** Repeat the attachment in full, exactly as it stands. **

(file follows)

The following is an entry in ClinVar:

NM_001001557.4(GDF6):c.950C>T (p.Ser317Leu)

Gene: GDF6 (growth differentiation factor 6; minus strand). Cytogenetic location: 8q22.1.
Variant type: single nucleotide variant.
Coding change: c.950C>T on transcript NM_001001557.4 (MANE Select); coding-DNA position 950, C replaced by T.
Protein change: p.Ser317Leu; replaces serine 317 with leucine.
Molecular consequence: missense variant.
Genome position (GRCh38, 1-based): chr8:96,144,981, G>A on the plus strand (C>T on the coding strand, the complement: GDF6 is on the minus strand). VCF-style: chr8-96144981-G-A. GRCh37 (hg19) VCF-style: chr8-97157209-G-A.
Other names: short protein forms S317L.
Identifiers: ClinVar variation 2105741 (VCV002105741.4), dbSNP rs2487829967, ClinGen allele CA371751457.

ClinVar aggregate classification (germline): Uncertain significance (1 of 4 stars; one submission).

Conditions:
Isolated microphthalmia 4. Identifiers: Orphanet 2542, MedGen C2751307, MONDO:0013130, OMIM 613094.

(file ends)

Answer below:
The following is an entry in ClinVar:

NM_001001557.4(GDF6):c.950C>T (p.Ser317Leu)

Gene: GDF6 (growth differentiation factor 6; minus strand). Cytogenetic location: 8q22.1.
Variant type: single nucleotide variant.
Coding change: c.950C>T on transcript NM_001001557.4 (MANE Select); coding-DNA position 950, C replaced by T.
Protein change: p.Ser317Leu; replaces serine 317 with leucine.
Molecular consequence: missense variant.
Genome position (GRCh38, 1-based): chr8:96,144,981, G>A on the plus strand (C>T on the coding strand, the complement: GDF6 is on the minus strand). VCF-style: chr8-96144981-G-A. GRCh37 (hg19) VCF-style: chr8-97157209-G-A.
Other names: short protein forms S317L.
Identifiers: ClinVar variation 2105741 (VCV002105741.4), dbSNP rs2487829967, ClinGen allele CA371751457.

ClinVar aggregate classification (germline): Uncertain significance (1 of 4 stars; one submission).

Conditions:
Isolated microphthalmia 4. Identifiers: Orphanet 2542, MedGen C2751307, MONDO:0013130, OMIM 613094.